Following a week of city seizures and strikes by an al-Qaeda splinter group, the situation in Iraq continues to escalate.
With deaths in the hundreds and no foreseeable end to the violence caused by the Islamic State of Iraq and the Levant (ISIL), here are the answers to the important questions on the state of Iraq.
Who are the ISIL?
The Islamic State of Iraq and the Levant (ISIL) – also called Islamic State of Iraq and Syria (ISIS) – began as an offshoot of al-Qaeda and its Syrian counterpart Juhbat al-Nursa. ISIL left al-Qaeda following disagreements over Syria and is often called "too extreme" for its parent group.
What has happened so far?
ISIL has been successful in capturing much of the northern Iraqi territory over the past week. Monday, forces seized Tal Afar, a potential key in connecting the Islamic states of Iraq and Syria, as it continues to move toward the capital of Baghdad. Tal Afar joins Mosul, the country's second-largest city, Tikrit, Saddam Hussein's hometown, and a number of other prominent cities under ISIL control.
Pictures released by ISIL show the execution of Iraqi soldiers and massacred civilians. There are no confirmed death tolls at this time, although it is likely in the hundreds.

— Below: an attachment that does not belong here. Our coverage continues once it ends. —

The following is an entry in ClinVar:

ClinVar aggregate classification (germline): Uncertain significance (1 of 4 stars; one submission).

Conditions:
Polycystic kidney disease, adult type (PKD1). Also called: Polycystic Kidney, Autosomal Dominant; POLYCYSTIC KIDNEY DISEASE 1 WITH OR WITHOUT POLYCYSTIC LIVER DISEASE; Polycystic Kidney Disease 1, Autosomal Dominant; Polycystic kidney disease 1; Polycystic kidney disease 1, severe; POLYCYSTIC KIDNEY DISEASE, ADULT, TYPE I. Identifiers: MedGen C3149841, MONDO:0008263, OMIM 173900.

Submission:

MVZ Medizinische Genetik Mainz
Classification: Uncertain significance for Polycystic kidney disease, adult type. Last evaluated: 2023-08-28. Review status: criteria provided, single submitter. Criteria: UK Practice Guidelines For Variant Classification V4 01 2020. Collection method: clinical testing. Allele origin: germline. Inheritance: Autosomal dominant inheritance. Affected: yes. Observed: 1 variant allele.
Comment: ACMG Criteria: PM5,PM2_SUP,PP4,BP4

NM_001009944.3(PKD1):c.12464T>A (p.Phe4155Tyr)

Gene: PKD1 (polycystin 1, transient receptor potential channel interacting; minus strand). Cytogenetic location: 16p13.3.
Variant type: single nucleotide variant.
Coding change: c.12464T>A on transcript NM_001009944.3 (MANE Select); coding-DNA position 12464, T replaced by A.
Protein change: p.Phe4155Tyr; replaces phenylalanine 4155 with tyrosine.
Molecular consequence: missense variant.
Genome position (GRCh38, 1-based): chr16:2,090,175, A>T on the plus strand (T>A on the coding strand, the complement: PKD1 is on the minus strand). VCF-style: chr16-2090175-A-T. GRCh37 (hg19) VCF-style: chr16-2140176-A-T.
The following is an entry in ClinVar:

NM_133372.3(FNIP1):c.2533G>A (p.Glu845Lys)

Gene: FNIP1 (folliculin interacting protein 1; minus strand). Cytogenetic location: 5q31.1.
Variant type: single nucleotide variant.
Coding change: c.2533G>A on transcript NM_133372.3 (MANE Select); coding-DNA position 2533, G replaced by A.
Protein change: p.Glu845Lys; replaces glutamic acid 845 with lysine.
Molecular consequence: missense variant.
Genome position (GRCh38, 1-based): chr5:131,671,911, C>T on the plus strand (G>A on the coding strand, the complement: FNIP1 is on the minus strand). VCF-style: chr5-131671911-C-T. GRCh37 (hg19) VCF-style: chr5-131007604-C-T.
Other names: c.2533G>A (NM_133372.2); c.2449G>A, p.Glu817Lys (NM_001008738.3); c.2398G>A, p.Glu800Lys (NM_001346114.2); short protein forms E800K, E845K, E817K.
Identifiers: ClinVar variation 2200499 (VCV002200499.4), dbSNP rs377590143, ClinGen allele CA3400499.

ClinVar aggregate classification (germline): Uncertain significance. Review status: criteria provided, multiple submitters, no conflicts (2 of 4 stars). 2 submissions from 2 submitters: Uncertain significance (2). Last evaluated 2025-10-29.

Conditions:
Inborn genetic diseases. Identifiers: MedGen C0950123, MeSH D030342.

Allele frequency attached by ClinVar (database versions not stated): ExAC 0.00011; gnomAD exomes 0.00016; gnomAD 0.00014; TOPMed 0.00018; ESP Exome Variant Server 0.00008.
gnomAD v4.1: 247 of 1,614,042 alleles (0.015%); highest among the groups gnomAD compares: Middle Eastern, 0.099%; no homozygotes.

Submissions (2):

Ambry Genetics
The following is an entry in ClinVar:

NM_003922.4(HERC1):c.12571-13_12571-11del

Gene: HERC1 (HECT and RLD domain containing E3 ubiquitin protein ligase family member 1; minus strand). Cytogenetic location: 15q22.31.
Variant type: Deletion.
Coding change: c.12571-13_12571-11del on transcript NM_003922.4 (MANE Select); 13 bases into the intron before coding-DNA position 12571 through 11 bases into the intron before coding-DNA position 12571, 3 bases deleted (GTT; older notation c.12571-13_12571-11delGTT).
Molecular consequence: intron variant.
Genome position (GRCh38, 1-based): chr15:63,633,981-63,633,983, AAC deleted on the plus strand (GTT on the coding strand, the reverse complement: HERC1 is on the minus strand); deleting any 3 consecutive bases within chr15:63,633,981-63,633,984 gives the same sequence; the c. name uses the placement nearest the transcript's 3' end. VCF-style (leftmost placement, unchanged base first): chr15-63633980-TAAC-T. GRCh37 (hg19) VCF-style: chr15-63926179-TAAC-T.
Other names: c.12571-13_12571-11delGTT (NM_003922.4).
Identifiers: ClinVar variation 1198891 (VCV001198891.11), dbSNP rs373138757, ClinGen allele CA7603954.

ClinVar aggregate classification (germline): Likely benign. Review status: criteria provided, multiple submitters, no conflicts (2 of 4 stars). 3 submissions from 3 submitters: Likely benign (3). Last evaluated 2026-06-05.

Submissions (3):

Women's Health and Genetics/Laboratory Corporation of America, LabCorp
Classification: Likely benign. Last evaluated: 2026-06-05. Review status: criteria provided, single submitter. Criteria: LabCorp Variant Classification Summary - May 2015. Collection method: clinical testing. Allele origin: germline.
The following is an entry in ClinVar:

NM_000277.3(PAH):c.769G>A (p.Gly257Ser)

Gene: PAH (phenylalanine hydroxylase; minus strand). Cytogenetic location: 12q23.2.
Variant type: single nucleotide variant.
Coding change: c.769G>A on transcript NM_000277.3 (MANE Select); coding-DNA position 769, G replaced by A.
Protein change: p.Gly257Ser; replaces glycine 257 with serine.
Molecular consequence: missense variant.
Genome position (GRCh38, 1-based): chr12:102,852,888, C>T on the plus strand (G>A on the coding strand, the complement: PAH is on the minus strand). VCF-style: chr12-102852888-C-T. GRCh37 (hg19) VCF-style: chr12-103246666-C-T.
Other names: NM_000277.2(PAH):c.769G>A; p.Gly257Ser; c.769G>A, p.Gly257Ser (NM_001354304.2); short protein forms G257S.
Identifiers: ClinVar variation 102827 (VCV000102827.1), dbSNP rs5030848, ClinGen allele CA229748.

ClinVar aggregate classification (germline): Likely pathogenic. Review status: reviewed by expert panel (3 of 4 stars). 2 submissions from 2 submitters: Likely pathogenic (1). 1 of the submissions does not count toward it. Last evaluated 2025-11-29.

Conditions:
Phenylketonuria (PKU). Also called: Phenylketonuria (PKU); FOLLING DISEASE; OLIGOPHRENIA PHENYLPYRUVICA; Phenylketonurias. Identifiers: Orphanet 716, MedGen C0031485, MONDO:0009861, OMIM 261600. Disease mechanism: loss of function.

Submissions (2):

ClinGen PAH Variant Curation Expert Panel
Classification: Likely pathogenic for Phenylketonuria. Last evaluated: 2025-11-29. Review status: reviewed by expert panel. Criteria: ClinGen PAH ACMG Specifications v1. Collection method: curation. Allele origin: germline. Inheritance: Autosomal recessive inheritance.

How did the conflict begin?
Iraqi Prime Minister Nouri al-Maliki, a Shiite, took power in 2006 and largely left out many Sunnis from ascending in the political ranks, leaving religious strife as the centerpiece of this disagreement. In the past, al-Maliki has also been criticized for his alleged "spoils system" approach in promoting his political allies to posts in the military. Many cite his regime and rapid promotion process as the chief reason behind an under-prepared Iraqi military after President Obama's withdrawal of all American troops in 2011.